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MODERN TIMES

Review by Michael Jacobson

Stars:  Charles Chaplin, Paulette Goddard
Director:  Charles Chaplin
Audio:  Dolby Digital 5.1, Dolby Mono
Video:  Full Frame 1.33:1
Studio:  Warner Bros.
Features:  See Review
Length:  83 Minutes
Release Date:  July 1, 2003

“We’ll get a home…even if I have to WORK for it!”

Film ****

Everybody has a favorite Chaplin film…or if they don’t, they should get one.  My pick has always been Modern Times.

It may lack the poignancy of City Lights or the pluck of The Gold Rush, but for sheer comedy value, Times gives you the most for your money.  It maintains a comic energy from start to finish and features Chaplin as star, director and writer in top form.  His gags have never been so well constructed, perfectly timed or superbly executed.  And in this film, you get humor in both quality and quantity.

Chaplin had a gift for making people laugh at their troubles, and in the throes of the Great Depression, Chaplin returned that gift to the people when, in 1936, he released a hilarious but pointed statement about economic woes and the rise of the industrial age.  Henry Ford’s introduction of the assembly line into America’s work force created jobs, but as Chaplin pointed out, the machines sometimes dehumanized the men who became cogs in them.

He demonstrates this beautifully in two memorable scenes where men actually get literally caught up in the machines they man…the opening bit, which features Chaplin’s hysterical exploits as a bolt tightener on a line that moves faster and faster until he ends up sucked in, and a later bit where his boss ends up almost hopelessly entangled in the machinery.  The comedy is visual, and of course, symbolic as well.

But that’s only part of the Tramp’s woes in this film.  In hysterical sequences, he gets mistaken for a Communist leader, does a dangerous bit of roller skating in a department store (this bit will have you wincing with delight), tries to serve a roast duck dinner through a volatile sea of humanity, and ends up singing a nonsense song at a dinner show when he forgets the words!

The movie’s more tender moments come from his pairing up with real life spouse Paulette Goddard playing an orphaned girl who loses her family and tries to survive as best she knows how.  The chemistry between the two is genuine and winning…it’s no wonder the two remained friends even after their marriage ended.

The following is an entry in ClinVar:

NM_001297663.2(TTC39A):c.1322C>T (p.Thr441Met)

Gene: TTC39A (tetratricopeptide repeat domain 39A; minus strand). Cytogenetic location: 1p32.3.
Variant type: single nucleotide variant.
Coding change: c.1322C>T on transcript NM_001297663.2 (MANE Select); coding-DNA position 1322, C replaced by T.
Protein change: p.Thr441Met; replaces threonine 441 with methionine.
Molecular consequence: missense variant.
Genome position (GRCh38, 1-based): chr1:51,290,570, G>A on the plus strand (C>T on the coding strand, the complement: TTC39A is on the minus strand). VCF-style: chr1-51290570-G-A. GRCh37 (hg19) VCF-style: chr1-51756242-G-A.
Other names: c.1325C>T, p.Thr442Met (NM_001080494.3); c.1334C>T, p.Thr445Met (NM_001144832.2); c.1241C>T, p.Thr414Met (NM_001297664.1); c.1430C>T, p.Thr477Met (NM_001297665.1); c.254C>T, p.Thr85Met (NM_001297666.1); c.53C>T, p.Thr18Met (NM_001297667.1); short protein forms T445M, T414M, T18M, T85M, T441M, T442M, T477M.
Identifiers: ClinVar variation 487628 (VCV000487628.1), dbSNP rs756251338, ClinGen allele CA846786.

What they bring to Modern Times isn’t so much a romance as it is a reminder of hope.  Here are two people who seem to have sunk as low as they can go, but by the end of the movie, they stroll off toward the future believing in one another and facing tomorrow with optimism instead of despair.  And while the laughs are big and plentiful throughout, your final smile brought about by these two characters will linger long as you switch discs to check out the DVD’s features.

I guess the reason I love this movie so much is that even though Charles Chaplin was a genius in many ways, he was a comedian first and foremost, and Modern Times is arguably his most generous banquet of laughs.  Previously, he had touched our hearts in City Lights, and he would go on to raise his voice and make a marked stand for humanity against the onslaught of fascism in The Great Dictator.  But in between, he proved that we could still laugh in spite of the world going crazy around us.  That, to me, is Chaplin at his finest.

Video ****

The new Warner editions of these classics impress greatly…Modern Times looks better than ever with its new digital transfer.  This is a clean, crisp black and white presentation with remarkable detail and very little in the way of signs of age.  The department store and factory scenes really come alive with little details that I’d never noticed before.  Lines are crisp and solid, blacks are deep and whites are crystal.  If this picture could look any better than it does here, it’s beyond my capacity to imagine.

Audio ***1/2

These 5.1 remixes are glorious!  Chaplin composed his own music for his films, and his scores are always lively, dynamic, and charming, and benefit greatly from DVD’s audio capabilities.  The open surround orchestration makes the listening experience come to life, and even the .1 channel gets plenty of action from the bass.  Chaplin’s synchronized sound effects and select bits of dialogue are also a plus.  The balance is nice; nothing overshadows or overwhelms anything else.  The original mono track is also included.

Features ***1/2

An interesting array of features complete the double disc experience, starting with a 26 minute reflective documentary on the movie (mostly in French, but dubbed) and an introduction by Chaplin biographer David Robinson.  Two rare deleted scenes are here, including the one-extra verse version of Chaplin’s song and a street crossing sequence, plus a karaoke version of the musical number…turns out, it really is just gibberish. 

You also get a vintage clip of Liberace performing “Smile”, which was Modern Time’s theme song (I didn’t know it had words), a 42 minute government education film from 1931 on the new modern age, an early promotional film from the Ford Motor Company, a short documentary on peasants seeing their first movie thanks to a traveling projectionist showing Modern Times.  Rounding out are trailers, a poster gallery, and clips from other Chaplin Collection movies.

Summary:

Modern Times is as funny today as it was 70 years ago.  These excellent Warner re-releases of Charlie Chaplin’s classic features prove that laughter never gets old or goes out of style.  These movies will continue to be around for a long time, and these discs are the best way to preserve their genius for future generations.